We now know the coronavirus pandemic can’t be fought without widespread testing to find out who has the disease. Developed countries that have managed to keep their case counts and deaths tolls low or bring them way down — including Iceland, Germany, and South Korea — have generally tested a greater proportion of their population than the United States.
It’s especially critical for finding those people who may be spreading the virus without showing symptoms.
With the most confirmed cases and confirmed fatalities in the world and a devastating spike in unemployment, the US situation is stunningly costly and the response inadequate. The status quo is untenable.
To truly end the crisis, keep deaths low, and allow the economy to recover, testing has to happen on an enormous scale.
Vox’s Ezra Klein has gone through some of the major proposals from several think tanks and researchers mapping the routes out of the pandemic. All of them involve testing huge numbers of people. One of the lower-end benchmarks estimates the US will need 750,000 tests per week. The high-end proposal, from Nobel laureate economist Paul Romer, starts at 22 million tests per day and goes up. And not just one test per person, but repeated testing over time.
Test millions. Test early. Test late. Test over and over. Test until the whole damn pandemic is over.
Following through on this would require a massive increase in government funding, huge numbers of workers trained to administer the tests, and the coordination of raw materials, manufacturing, and delivery across the entire global economy. It’s a costly, brute-force approach. But it may be the only way out of the expensive and blunt measures already deployed to control the pandemic, from social distancing to shelter-in-place orders.
Right now, however, the US is struggling to test even 100,000 people per day, so getting to the scale some researchers suggest would demand a huge ramp up in capacity. Yet, they say, it’s possible to do it. And despite the immense financial and social costs of a national testing system, it may yet be the cheapest path to reopening the economy.
Why testing is so critical to controlling the Covid-19 pandemic
SARS-CoV-2, the virus that causes Covid-19, is almost perfectly optimized to infect huge swaths of a population.
For one, it can spread directly and easily between people in close contact. Yet the symptoms of Covid-19 can be confusing, varying person to person, making it tricky to identify suspected cases. Meanwhile, asymptomatic carriers — up to half of the total number infected — can spread the virus unwittingly for weeks, triggering outbreaks in their wake.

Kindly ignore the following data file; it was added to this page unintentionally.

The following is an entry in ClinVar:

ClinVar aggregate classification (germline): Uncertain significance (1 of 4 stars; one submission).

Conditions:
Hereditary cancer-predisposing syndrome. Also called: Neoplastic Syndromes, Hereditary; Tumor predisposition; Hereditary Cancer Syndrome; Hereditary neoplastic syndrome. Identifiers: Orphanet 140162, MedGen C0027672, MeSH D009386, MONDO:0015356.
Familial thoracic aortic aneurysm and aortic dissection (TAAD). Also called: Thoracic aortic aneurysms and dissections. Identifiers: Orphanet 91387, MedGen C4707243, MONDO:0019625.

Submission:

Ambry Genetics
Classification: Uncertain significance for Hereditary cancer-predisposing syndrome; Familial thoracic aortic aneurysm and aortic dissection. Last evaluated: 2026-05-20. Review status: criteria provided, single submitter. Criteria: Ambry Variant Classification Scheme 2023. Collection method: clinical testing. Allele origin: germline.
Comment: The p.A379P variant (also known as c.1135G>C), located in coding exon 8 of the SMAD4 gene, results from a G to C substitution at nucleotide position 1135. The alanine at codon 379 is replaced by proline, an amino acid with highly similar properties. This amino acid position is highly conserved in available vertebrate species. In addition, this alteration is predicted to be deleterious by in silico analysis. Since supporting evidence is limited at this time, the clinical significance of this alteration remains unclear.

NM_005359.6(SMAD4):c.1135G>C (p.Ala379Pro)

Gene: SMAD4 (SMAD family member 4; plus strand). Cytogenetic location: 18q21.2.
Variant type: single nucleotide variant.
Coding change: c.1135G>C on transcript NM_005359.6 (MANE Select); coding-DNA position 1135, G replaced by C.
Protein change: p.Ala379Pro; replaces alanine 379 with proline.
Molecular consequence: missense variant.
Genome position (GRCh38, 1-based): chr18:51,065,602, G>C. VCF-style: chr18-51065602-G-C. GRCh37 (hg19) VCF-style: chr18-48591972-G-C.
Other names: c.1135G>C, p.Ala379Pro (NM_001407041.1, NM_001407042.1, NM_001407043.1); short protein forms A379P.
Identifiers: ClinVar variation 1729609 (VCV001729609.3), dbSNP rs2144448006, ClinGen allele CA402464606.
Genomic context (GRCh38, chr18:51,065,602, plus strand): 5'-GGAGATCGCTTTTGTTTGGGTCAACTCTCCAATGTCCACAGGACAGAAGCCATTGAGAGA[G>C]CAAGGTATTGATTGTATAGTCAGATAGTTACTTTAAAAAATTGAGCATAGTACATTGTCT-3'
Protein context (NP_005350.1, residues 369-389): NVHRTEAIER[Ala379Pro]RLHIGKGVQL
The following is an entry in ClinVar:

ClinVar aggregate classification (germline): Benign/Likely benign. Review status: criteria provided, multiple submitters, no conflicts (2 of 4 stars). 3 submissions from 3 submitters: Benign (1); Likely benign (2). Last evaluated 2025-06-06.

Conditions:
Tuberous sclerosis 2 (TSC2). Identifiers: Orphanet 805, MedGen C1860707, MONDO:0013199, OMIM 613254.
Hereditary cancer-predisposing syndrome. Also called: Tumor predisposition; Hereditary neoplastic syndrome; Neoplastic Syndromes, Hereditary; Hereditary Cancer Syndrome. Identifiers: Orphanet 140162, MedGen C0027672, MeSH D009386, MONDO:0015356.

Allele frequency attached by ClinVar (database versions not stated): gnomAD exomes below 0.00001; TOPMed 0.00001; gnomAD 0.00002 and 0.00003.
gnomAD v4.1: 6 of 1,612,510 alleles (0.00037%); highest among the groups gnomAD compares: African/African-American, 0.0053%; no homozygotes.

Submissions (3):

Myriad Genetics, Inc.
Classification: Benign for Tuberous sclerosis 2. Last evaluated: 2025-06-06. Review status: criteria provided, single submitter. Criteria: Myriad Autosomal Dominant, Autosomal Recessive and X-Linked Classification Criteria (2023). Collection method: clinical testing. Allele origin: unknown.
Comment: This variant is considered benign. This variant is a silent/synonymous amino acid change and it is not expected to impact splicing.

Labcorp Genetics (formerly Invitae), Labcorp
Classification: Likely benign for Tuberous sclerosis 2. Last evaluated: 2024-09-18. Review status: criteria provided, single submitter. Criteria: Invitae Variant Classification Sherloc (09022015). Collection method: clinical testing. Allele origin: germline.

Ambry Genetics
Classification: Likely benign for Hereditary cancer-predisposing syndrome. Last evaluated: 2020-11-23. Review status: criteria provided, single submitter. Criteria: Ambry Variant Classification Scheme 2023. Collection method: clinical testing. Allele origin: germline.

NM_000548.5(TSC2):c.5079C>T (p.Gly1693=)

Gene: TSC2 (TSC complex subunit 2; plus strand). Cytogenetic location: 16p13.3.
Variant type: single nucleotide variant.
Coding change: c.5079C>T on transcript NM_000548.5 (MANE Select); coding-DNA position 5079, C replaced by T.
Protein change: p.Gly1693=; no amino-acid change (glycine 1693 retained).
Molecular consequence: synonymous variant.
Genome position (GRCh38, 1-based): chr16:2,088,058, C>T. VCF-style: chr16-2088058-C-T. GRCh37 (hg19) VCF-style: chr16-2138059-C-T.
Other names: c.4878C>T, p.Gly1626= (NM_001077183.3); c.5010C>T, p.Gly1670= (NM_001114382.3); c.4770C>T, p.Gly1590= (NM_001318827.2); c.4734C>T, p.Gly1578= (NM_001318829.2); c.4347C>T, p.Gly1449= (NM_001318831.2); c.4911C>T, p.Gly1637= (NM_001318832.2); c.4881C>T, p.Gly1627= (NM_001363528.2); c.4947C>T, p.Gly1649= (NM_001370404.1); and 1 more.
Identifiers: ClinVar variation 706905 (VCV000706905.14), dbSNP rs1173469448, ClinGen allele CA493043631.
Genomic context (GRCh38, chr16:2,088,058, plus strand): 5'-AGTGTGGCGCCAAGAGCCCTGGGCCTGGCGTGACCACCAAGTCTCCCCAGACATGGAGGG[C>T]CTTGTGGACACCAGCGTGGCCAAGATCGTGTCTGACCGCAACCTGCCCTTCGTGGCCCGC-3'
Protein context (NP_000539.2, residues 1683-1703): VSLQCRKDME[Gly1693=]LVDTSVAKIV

While most can fight off the infection on their own, an epidemic like the one the US is facing with hundreds of thousands of infected people means tens of thousands will need to be hospitalized. Those patients in urgent or critical care can then spread the virus to health workers — a particular problem because of the shortage of personal protective gear — who end up sidelined and further strain the capacity of the health system to care for the sick.
And since it’s a new virus, there is no cure, vaccine, or widespread immunity to SARS-CoV-2.
Controlling the spread of the pandemic, then, demands finding the infected and isolating them until they can no longer spread the disease, alongside broader measures like social distancing. With an untold number of asymptomatic carriers, the only option to find out who truly has the virus is to test.
Meanwhile, a lack of testing hampers the response to the virus. Health officials can’t preempt outbreaks in new regions. The threat then silently persists, infecting, killing, and draining resources.
The main kind of test needed is one that looks for active infections, like RT-PCR tests that can detect the virus’s genetic material. There are also cheaper and faster serological, or antibody, tests that can identify past infections. But to control ongoing spread, screening for active infections is critical.
Why testing on a massive scale could help the US economy recover
It’s hard to overstate the enormity of the challenge of ending a pandemic.
Gregory Gray, an infectious disease epidemiologist at Duke University, explained that while the virus is spreading rapidly, the major epidemics seen so far in several countries are still only infecting a tiny sliver of the overall population. Even if one were to presume that the roughly 1.5 million cases diagnosed around the world so far represent a quarter of the total number of the infected, those 6 million infections leave more than 99 percent of the population still at risk of eventual SARS-CoV-2 infection.